Marijuana & Youth—Unpacked
Often, when people think about marijuana, their own personal preference (or indifference) to the plant shapes their opinion. That’s natural. The C.A.R.E. Coalition is committed to promoting healthy, drug-free youth, who have the opportunity to become their best selves. Because of this pledge, it is important to consider how marijuana, and the legalization trend, can impact young people.
As its beneficial properties continue to be discovered and extracted, marijuana’s mind-altering properties have a different impact on the developing brain than on adult brains. Science has shown, again and again, that marijuana use among teens is correlated with low academic performance and mental health problems. Recent research suggests that teens who used marijuana regularly before the age of 18 resulted in an average IQ of 6-8 points lower at age 38 versus teens who didn’t use the drug before age 18—even if those kids stopped smoking after age 18. Regular use doubles teens’ risk of depression and anxiety, triples their likelihood to have suicidal thoughts, and increases their risk of developing schizophrenia. It also messes with the wiring in the pleasure and reward centers of the brain, putting teens at risk for addiction to more dangerous substances, later down the road.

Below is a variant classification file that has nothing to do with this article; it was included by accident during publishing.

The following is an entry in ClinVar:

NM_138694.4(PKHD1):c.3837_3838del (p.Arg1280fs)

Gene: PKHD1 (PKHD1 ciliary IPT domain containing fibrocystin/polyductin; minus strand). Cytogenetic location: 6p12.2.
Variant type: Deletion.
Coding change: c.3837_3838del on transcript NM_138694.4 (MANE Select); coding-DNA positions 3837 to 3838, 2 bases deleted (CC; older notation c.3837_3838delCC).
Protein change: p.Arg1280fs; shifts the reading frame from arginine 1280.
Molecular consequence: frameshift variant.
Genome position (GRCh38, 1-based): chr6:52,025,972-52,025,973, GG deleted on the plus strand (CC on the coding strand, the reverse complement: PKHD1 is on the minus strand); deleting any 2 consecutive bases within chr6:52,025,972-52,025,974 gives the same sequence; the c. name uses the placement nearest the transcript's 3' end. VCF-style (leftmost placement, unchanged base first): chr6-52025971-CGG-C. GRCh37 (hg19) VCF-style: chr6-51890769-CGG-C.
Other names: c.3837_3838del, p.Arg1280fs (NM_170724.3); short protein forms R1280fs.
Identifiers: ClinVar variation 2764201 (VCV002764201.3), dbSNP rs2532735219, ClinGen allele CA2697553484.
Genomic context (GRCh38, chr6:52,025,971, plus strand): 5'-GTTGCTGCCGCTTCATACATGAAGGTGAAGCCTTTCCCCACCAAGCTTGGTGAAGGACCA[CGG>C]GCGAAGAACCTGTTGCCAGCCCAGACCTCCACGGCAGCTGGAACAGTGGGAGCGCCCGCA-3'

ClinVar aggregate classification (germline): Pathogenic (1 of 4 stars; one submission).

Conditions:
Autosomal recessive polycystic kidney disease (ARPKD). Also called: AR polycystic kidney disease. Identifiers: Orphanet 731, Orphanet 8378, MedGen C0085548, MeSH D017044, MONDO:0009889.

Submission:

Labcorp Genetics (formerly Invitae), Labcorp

But enough with the science. Youth use rates are on the rise. The trends of legalization and medicalization of marijuana has a lot to do with it, as teens shrug and say, “Weed isn’t a drug, it’s medicine. It’s legal. It can’t be bad for you.” National Institute of Drugs and Alcohol shows that the less harmful youth perceive a drug to be, the more they use it.
Indeed, this sort of talk tricks teens into thinking there is no risk, and legalization also makes it easier for teens to get a hold of pot. Nationally, Oregon, D.C., Colorado, Alaska, Washington, Maine, and Massachusetts are in the top 10 for past-30 day teen use rates—all states where marijuana is legal. Other chart-toppers are Rhode Island, New Hampshire, and Vermont, which have lax medical marijuana laws. Teen use is continuing to rise in those states and across the nation. With what we know about marijuana’s (and any substance’s) impact on the adolescent brain, C.A.R.E. encourages you to join us in taking a thoughtful, more critical look into what these trends may mean for the futures of young people.